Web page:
MLaPorte FIRST Member Star(s) Indication of membership status - One star is a FIRST member, two stars is Double Gold RT's Production Designer

from Austin, TX

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    • 3 years ago

      MLaPorte RT's Production Designer
    • 3 years ago

      MLaPorte RT's Production Designer
    • 3 years ago

      MLaPorte RT's Production Designer
    • 3 years ago

      MLaPorte RT's Production Designer
    • ​​Greetings from Art Department!

      3 years ago

      MLaPorte RT's Production Designer

      Greetings from Art Department!

      Most of you have probably never heard of me, but I'm Marcus LaPorte, Rooster Teeth's Production Designer. I've been with the company as a full time employee since February, but started freelancing with the company last year while shooting pilot footage for "Day 5" in mid 2014. I got my start in the film industry in the Prop Dept for Robert Rodriguez's "Spy Kids" series in 2001, and have since completed 30+ multi-million dollar films in various Art Dept. roles. I've probably made some things you may have seen in other movies, feel free to check out my imdb page for my full credits:

      Many people ask me, "What exactly is a Production Designer", and there's not always an easy answer to this, especially when it pertains to Rooster Teeth. The short poetic answer is that I forsee and create mini-verses, I'm a maker of things, master of props, a professional problem solver, & keeper of most things Rooster Teeth. But the long answer is incredibly involved, and one sentence typically doesn't do the position justice.

      TL:DR - Art Dept is dirty, stinky, "ouch my everything hurts" cray cray

      But for the people who ARE interested in what I actually do, prepare yourself for a gloriously non-glamorized wall of text...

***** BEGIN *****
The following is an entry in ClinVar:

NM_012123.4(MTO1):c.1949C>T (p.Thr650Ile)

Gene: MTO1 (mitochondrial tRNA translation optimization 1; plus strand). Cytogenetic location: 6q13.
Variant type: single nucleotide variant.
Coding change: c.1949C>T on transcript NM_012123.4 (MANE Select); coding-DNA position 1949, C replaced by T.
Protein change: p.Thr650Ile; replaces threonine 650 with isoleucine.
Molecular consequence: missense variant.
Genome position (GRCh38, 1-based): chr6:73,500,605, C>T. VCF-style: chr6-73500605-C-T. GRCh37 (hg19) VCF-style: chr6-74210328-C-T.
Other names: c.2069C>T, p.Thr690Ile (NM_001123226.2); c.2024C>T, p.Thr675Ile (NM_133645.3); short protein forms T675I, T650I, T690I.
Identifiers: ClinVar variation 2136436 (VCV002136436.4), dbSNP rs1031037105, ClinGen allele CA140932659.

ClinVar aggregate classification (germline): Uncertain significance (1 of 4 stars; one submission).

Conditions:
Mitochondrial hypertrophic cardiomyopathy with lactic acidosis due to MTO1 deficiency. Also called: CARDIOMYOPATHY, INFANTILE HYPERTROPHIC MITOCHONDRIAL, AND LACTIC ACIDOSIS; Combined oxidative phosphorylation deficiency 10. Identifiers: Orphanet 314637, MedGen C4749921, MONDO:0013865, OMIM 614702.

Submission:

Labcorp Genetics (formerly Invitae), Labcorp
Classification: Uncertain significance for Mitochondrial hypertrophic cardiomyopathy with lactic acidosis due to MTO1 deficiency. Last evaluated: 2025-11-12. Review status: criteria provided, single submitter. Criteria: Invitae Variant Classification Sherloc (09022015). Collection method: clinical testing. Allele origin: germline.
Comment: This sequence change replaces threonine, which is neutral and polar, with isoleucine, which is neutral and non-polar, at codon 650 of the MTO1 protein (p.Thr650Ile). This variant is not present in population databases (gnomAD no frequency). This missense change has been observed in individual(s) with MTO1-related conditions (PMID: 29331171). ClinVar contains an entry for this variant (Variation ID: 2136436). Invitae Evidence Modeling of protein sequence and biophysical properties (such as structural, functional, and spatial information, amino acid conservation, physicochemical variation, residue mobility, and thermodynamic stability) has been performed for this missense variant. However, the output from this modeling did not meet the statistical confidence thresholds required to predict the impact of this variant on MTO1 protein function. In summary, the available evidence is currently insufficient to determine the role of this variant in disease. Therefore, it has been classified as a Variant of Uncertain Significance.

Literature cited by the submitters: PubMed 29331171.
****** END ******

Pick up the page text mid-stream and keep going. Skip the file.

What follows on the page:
Production designers are primarily responsible for establishing a visual look and overall concept for a film, television or theatre production. They identify a design style for all broadcast & live action sets, locations, graphics, props, costumes, special effects, & lighting, while working closely with the director, producers, & creative directors. Once these creative concepts are decided, the production designer's job switches into management mode to oversee quality control within the Art Dept. and all the individual creative teams. This management mode often includes:

      • -reading scripts to identify factors indicating a particular visual style;
      • -meeting with producers and director to discuss concepts and production requirements;
      • -researching art history, background politics, historical informations
      • -planning and monitoring the design budget;
      • -providing scale drawings or models for studio or theatre sets;
      • -producing design ideas for costumes, props, special effects, make-up and graphics;
      • -identifying and assessing potential studios and locations;
      • -sourcing appropriate materials and researching special effects;
      • -researching, estimating and preparing a props list;
      • -hiring and managing an art department team or teams (depending on the size of the production);
      • -instructing the set construction team, scenic artists and special effects specialists and monitoring their work;
      • -liaising with the costume designer and the director of photography, as well as the props, lighting and sound directors;
      • -attending progress meetings, rehearsals and filming to advise on visual presentation;